206. caveat

Standard

rainbow_roadYesterday I received an email inviting me to sign a petition. I get these fairly often, usually from Change.org or the Democrats, alerting me to some grave issue that requires my clicktivist engagement right away. Sometimes I join if it seems a worthwhile cause, but usually it gets deleted.

The petition I received yesterday was from All Out, an organization whose mission is to build “a global movement for love and equality.” A worthy goal, if a tad… shall we say… lofty.

All Out is mobilizing millions of people to build a world where no person will have to sacrifice their family or freedom, safety or dignity, because of who they are or who they love.

If anything, they’re doing a fairly good job of alerting people to issues around the world, such as human rights abuses and instances of LGBT discrimination and persecution. And they are bringing together LGBT advocacy organizations to combat institutionalized prejudice and hate.

The petition yesterday was intended to put pressure on Orange, “one of the world’s leading telecommunications operators, present in 32 countries,” to remove its advertisements from a Ugandan tabloid that recently published the names of “Uganda’s Top 200 Homos.” This just a day after its president, Yoweri Museveni, signed the “Kill The Gays” bill into law.

Getting Orange to pull the adverts wouldn’t just send a message to the editor of the Ugandan tabloid — it would show the Ugandan government that a major investor doesn’t approve of the anti-gay law. If more companies join in, the Ugandan government won’t be able to ignore the potential damage to their economy of their attacks on human rights.

While this is a good sentiment and a good start, having grown up in Evangelical culture I know that this approach won’t ultimately do much good. The authors of this petition are assuming that Ugandans (and Evangelicals) care what the international community thinks. They think that sanctions and cuts to aid from other nations will convince Uganda’s leaders that the bill was a bad idea, and that human rights is the best way to go.

In short, they’re assuming that they’re reasonable people.

What they don’t understand is that Evangelicals believe that our world is a spiritual battle ground, divided between God and Satan.

“For we do not wrestle against flesh and blood, but against the rulers, against the authorities, against the cosmic powers over this present darkness, against the spiritual forces of evil in the heavenly places.” (Ephesians 6:12)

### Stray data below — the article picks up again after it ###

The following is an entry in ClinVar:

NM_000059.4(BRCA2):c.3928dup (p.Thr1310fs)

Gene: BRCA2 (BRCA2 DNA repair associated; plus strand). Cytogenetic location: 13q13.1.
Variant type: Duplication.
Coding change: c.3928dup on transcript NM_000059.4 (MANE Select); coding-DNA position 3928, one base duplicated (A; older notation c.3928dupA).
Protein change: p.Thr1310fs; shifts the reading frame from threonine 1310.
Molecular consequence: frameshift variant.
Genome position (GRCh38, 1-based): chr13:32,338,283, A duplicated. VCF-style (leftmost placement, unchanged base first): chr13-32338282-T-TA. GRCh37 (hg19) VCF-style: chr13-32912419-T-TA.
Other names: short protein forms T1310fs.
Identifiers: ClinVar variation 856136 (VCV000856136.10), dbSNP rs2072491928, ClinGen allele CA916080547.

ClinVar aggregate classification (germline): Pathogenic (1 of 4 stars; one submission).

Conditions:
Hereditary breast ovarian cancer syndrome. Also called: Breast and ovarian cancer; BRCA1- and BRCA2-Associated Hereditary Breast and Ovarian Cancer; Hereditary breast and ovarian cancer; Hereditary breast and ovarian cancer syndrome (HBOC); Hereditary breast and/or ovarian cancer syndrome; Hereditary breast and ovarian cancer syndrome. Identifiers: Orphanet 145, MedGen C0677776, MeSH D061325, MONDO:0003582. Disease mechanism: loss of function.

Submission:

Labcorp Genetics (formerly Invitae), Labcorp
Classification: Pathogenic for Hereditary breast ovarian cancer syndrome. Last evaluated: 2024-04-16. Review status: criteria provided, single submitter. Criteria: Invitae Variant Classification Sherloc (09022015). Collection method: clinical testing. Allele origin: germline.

Furthermore…

“Beloved, do not be surprised at the fiery trial when it comes upon you to test you, as though something strange were happening to you… If you are insulted for the name of Christ, you are blessed, because the Spirit of glory and of God rests upon you.” (1 Peter 4:12-14)

They’re not being criticized and their aid is not being cut because they’re bigots. They are experiencing backlash because they believe they’re doing “God’s work.”

I grew up being told that if we lived true to the Bible and God’s commandments, non-Christians (i.e., “the world”) would turn on us. When someone made fun of us for not using profanity or “saving ourselves for marriage,” we weren’t the real target — Jesus was the target.

If you listen to any ultra conservative bent on outlawing marriage equality or screaming about “religious liberty,” these are the Bible verses you’ll hear. They believe that a time is coming when Christians will be thrown in jail and possibly even executed for their beliefs.

No, really. Seriously.

I’m currently watching the fourth season of the Star Trek series Deep Space 9. The other night I saw the episode “Accession,” in which a Bajoran poet who disappeared two hundred years earlier mysteriously reappears through the wormhole. He claim to be the Emissary and to speak for the “prophets,” demanding that Bajorans return to “d’jarra,” an ancient caste system. This doesn’t go over well with everyone. The decree also puts Bajor’s application to Federation in jeopardy. But the religious leaders in favor of the “d’jarra” believe that following the “prophets” is worth any consequence that may result.

In the same way, the Ugandan government doesn’t care if it loses standing in the international community, if Western nations cut off funding and aid, if advertisers pull spots from newspapers, or international businesses pull out of the country.

I’m not sure how many Evangelicals really believe they’re following the commandments of their “God” by attempting to deny LGBT people equal human rights. Frankly, I think it’s part of the song and dance they perform to help themselves sleep at night.

I believe it is the responsibility of the ninety-four nations that signed the UN Declaration on Sexual Orientation and Gender Identity to offer asylum to LGBT Africans affected by these bills. Yesterday, I sent a letter to the director of U.S. Immigration and Citizenship Services, asking him to do that. I’m also writing to activists to ask if there are any organizations working to help relocate LGBT Africans to safer areas.

What we need is for Western nations that claim to welcome LGBT people to offer asylum to displaced Ugandans and Nigerians (and Russians). Like the Underground Railroad of the 19th Century, we could build a “Rainbow Road” for people currently living without hope. Many of these people are living in poverty, with little to no means of immigrating, now in fear of being exposed, punished, and even killed.

Secretary of State John Kerry recently said: “People everywhere deserve to live in freedom and equality. No one should face violence or discrimination for who they are or who they love.”

I believe we’ve a responsibility to try to and make that a reality.


UPDATE: This site was recommended as a potential resource for helping LGBT Ugandans: ugandans4rights.org.

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